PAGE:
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Sweden has the world’s third most expensive Big Macs: report

Sweden has the world's third most expensive Big Macs, behind only Switzerland and Norway, the UK's Economist magazine reported in the 2017 edition of its famous global burgernomics index.

Sweden has the world's third most expensive Big Macs: report
How much will a burger set you back in Sweden? Photo: Tomas Oneborg/SvD/TT

Sweden boasts the EU's priciest Big Mac, with the ubiquitous double-decker burger now costing $5.26 (48 kronor), according to the Economist's raw Big Mac Index.

That means it costs four percent more than it would in a McDonald's restaurant in the US.

In Switzerland a Big Mac costs $6.35, and in Norway $5.67.

The Big Mac Index was launched in 1986 as a lighthearted way of working out whether a country's currency is overvalued or undervalued, based on the theory of purchasing-power parity.

However, it has been used in several economics textbooks since its invention. And one memorable advertising campaign once erected a billboard at the border between Norway and Sweden in an attempt to entice hungry Norwegians to cross the border for a cheaper burger.

The Economist last week also presented another version of the index, adjusted for the relationship between prices and GDP per person, taking into account that prices are higher in for example Sweden, but so are wages.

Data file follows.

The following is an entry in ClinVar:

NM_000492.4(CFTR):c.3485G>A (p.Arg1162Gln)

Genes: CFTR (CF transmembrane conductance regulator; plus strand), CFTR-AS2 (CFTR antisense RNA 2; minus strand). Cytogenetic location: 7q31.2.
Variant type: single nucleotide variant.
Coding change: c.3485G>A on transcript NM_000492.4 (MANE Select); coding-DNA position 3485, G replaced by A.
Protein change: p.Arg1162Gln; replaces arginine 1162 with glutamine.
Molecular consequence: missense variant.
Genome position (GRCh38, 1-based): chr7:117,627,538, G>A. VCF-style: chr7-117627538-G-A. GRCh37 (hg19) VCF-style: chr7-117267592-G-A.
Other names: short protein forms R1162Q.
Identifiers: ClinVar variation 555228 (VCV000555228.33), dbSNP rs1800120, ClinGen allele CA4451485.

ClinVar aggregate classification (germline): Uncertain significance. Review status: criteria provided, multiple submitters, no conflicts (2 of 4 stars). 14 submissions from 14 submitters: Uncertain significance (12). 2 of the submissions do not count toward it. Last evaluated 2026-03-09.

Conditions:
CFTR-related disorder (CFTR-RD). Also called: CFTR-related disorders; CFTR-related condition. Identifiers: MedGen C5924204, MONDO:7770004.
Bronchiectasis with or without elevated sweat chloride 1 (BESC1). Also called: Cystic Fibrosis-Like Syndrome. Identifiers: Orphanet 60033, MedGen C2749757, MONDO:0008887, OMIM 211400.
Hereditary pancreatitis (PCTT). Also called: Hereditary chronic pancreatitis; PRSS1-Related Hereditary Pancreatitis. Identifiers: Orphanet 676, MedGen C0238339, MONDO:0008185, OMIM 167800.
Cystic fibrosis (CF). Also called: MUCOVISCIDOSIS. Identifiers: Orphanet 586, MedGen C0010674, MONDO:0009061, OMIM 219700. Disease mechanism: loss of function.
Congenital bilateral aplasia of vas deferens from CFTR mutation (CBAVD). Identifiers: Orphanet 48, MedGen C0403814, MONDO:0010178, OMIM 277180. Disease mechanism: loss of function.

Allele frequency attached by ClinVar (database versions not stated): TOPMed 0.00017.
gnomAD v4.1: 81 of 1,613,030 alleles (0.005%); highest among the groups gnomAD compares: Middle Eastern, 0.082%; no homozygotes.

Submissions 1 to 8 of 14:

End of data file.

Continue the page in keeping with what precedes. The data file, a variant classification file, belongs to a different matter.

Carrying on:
According to this version, Sweden still tops the list in the EU with its Big Macs overvalued by 9.4 percent against the dollar, but falls behind Brazil, Pakistan, Thailand, Colombia, Chile and Peru.

A dollar cost around 8.9 Swedish kronor on Tuesday, compared to 9.2 a month ago.

ABB

Swedish engineering giant ABB to quit Russia over Ukraine

Swedish-Swiss engineering giant ABB said on Thursday it will quit Russia as a result of the war in Ukraine and the related international sanctions against Moscow.

Swedish engineering giant ABB to quit Russia over Ukraine

Russia accounts for only one or two percent of ABB’s overall annual turnover and the decision to pull out will have an estimated financial impact in the second quarter of around $57 million, the group calculated.

“ABB has decided to exit the Russian market due to the ongoing war in Ukraine and impact of related international sanctions,” the group said in a statement.

Russia accounts for only one or two percent of ABB’s overall annual sales and the decision to pull out will have an estimated financial impact in the second quarter of around $57 million, the group calculated.

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A large number of major western companies have pulled out of Russia since Moscow invaded its pro-Western neighbour on February 24.

“When the war broke out, ABB stopped taking new orders in Russia,” the group said.

At the same time, it said it continued to fulfill “a small number of existing contractual obligations with local customers, in compliance with applicable sanctions.”

Most of ABB’s dedicated Russian workforce has been on leave since March “and the company will do its best to support them as it realigns its operations in a controlled manner,” it said.

ABB has about 750 people in Russia and two production sites in the country located in the Moscow region and Lipetsk, as well as several service centres.

Separately, the group said that its net profit fell by 50 percent to $379 million in the second quarter, largely as a result of one-off charges, but also the cost of withdrawing from Russia.

Sales, on the other hand, grew by six percent to $7.2 billion in the period from April to June, ABB said.

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